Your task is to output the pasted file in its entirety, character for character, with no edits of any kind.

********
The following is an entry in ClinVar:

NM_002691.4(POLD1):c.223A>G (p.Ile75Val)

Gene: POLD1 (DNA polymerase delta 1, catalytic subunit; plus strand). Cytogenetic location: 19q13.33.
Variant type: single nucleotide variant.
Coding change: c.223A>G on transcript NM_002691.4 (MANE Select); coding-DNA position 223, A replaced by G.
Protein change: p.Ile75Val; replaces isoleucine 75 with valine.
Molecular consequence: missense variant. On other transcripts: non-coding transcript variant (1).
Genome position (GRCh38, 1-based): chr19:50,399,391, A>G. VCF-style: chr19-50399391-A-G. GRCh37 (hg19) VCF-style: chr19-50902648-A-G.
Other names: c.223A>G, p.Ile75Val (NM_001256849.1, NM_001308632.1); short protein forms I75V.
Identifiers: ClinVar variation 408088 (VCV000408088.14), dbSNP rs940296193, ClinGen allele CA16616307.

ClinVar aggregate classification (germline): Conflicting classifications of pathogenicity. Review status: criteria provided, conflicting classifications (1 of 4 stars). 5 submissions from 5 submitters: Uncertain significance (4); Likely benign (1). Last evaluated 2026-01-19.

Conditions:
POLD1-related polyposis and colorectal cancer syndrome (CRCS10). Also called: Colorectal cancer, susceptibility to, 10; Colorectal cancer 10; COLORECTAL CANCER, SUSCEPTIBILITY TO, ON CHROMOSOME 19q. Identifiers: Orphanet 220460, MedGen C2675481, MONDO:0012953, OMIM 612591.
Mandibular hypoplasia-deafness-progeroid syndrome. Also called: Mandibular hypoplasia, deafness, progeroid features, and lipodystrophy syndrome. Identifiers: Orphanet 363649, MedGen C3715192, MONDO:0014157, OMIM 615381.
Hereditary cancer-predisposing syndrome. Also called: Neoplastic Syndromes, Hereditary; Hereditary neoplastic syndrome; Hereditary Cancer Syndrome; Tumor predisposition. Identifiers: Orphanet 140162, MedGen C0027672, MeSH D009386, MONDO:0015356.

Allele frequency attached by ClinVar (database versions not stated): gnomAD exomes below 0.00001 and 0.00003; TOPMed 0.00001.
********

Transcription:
The following is an entry in ClinVar:

NM_002691.4(POLD1):c.223A>G (p.Ile75Val)

Gene: POLD1 (DNA polymerase delta 1, catalytic subunit; plus strand). Cytogenetic location: 19q13.33.
Variant type: single nucleotide variant.
Coding change: c.223A>G on transcript NM_002691.4 (MANE Select); coding-DNA position 223, A replaced by G.
Protein change: p.Ile75Val; replaces isoleucine 75 with valine.
Molecular consequence: missense variant. On other transcripts: non-coding transcript variant (1).
Genome position (GRCh38, 1-based): chr19:50,399,391, A>G. VCF-style: chr19-50399391-A-G. GRCh37 (hg19) VCF-style: chr19-50902648-A-G.
Other names: c.223A>G, p.Ile75Val (NM_001256849.1, NM_001308632.1); short protein forms I75V.
Identifiers: ClinVar variation 408088 (VCV000408088.14), dbSNP rs940296193, ClinGen allele CA16616307.

ClinVar aggregate classification (germline): Conflicting classifications of pathogenicity. Review status: criteria provided, conflicting classifications (1 of 4 stars). 5 submissions from 5 submitters: Uncertain significance (4); Likely benign (1). Last evaluated 2026-01-19.

Conditions:
POLD1-related polyposis and colorectal cancer syndrome (CRCS10). Also called: Colorectal cancer, susceptibility to, 10; Colorectal cancer 10; COLORECTAL CANCER, SUSCEPTIBILITY TO, ON CHROMOSOME 19q. Identifiers: Orphanet 220460, MedGen C2675481, MONDO:0012953, OMIM 612591.
Mandibular hypoplasia-deafness-progeroid syndrome. Also called: Mandibular hypoplasia, deafness, progeroid features, and lipodystrophy syndrome. Identifiers: Orphanet 363649, MedGen C3715192, MONDO:0014157, OMIM 615381.
Hereditary cancer-predisposing syndrome. Also called: Neoplastic Syndromes, Hereditary; Hereditary neoplastic syndrome; Hereditary Cancer Syndrome; Tumor predisposition. Identifiers: Orphanet 140162, MedGen C0027672, MeSH D009386, MONDO:0015356.

Allele frequency attached by ClinVar (database versions not stated): gnomAD exomes below 0.00001 and 0.00003; TOPMed 0.00001.